Brexit and Trump

Despite the clear ever-increasing gap between elites and the people since the 80s, identity politics –read nationalism or sectarianism—still functions as the carrot on the stick in either side of the colonial divide. The difference is that Western working classes cling to a colonial nostalgia when they, despite of their poverty, felt superior to those ‘uncivilized’ peoples. There is a whole generation of white Westerners who were promised a world of privilege yielding the benefits of the past glories, be it the vintage British Empire, the European ‘mission civilizatrice’, or the Pax Americana.

This feeling of superiority –read white privilege—is so ingrained in Western societies that they naturalized the worsening of their economic life by voting neoliberal conservatives into office during recession. Ignorant of the largely global re-balance of world economy, Western societies weakened the state while preaching patriotic values. The easiest solution was, of course, blaming the migrants.

But blaming migration is not only a scapegoating strategy on the rampant crisis of the West; it is the very materialization of its inability to come to terms with its postcolonial self. The physical presence of social diversity has been paradoxically conceptualized as both the embodiment of its crisis and the illustration of its wealth. In other words: “we must be rich because they come to steal from us.”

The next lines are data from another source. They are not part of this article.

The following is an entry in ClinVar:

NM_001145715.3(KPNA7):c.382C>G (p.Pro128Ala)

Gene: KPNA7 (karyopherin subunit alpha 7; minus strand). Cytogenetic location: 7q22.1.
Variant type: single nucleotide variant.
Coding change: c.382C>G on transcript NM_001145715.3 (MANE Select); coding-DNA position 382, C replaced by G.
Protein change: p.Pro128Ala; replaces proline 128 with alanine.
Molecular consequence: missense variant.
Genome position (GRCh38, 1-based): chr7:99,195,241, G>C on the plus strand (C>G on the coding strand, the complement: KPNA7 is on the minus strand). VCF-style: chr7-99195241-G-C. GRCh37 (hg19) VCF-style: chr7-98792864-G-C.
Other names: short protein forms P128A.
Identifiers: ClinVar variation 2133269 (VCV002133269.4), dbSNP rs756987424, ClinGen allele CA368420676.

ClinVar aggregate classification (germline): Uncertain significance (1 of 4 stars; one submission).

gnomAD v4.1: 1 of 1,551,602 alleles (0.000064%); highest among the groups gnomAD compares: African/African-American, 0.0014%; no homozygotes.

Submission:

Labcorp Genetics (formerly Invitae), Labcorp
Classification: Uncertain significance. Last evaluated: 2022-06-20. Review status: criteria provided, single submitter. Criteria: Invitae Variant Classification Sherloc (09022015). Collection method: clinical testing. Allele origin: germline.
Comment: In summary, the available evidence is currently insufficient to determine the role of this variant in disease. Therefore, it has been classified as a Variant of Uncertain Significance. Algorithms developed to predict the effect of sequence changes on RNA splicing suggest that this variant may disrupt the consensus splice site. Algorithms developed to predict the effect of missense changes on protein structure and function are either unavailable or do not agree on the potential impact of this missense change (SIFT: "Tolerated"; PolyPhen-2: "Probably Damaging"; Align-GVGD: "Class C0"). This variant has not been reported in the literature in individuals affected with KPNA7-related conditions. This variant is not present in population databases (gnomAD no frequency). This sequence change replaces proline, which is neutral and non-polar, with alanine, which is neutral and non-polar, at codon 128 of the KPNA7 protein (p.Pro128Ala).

The centrality of the periphery

Migration has undergone a series of attacks from all over the political spectrum. The financial pyramid hypocritically strikes against foreigners while benefitting from the salary cuts. Rightwingers ignore how culture works and psychotically holds to inexistent “pure” cultural values –they just don’t know better. And the left –if we can call it such—takes a bow to reactionary rhetoric and “regrets” their inability to “control” migration.

Guess what? Migration is here to stay and is something to cherish!

No Wilders, Trumps, Farages or LePens will stop migration with their hate ranting. In fact, understanding the postcolonial world –western or otherwise—starts by valuing migration and not surgically detaching immigration from emigration. The increasing interdependency, embodied in the global flow of people, capitals and ideas, is likely to continue normalizing diasporic settlements and intensifying the deterritorialization of culture.

The ‘solution’ to the rise of xenophobic reactionarianism in the West is not necessarily ‘Bregret’ or ‘Dump Trump’, but the acceptance of the new postcolonial world in which the West has to come to terms with its past and loss of world domination.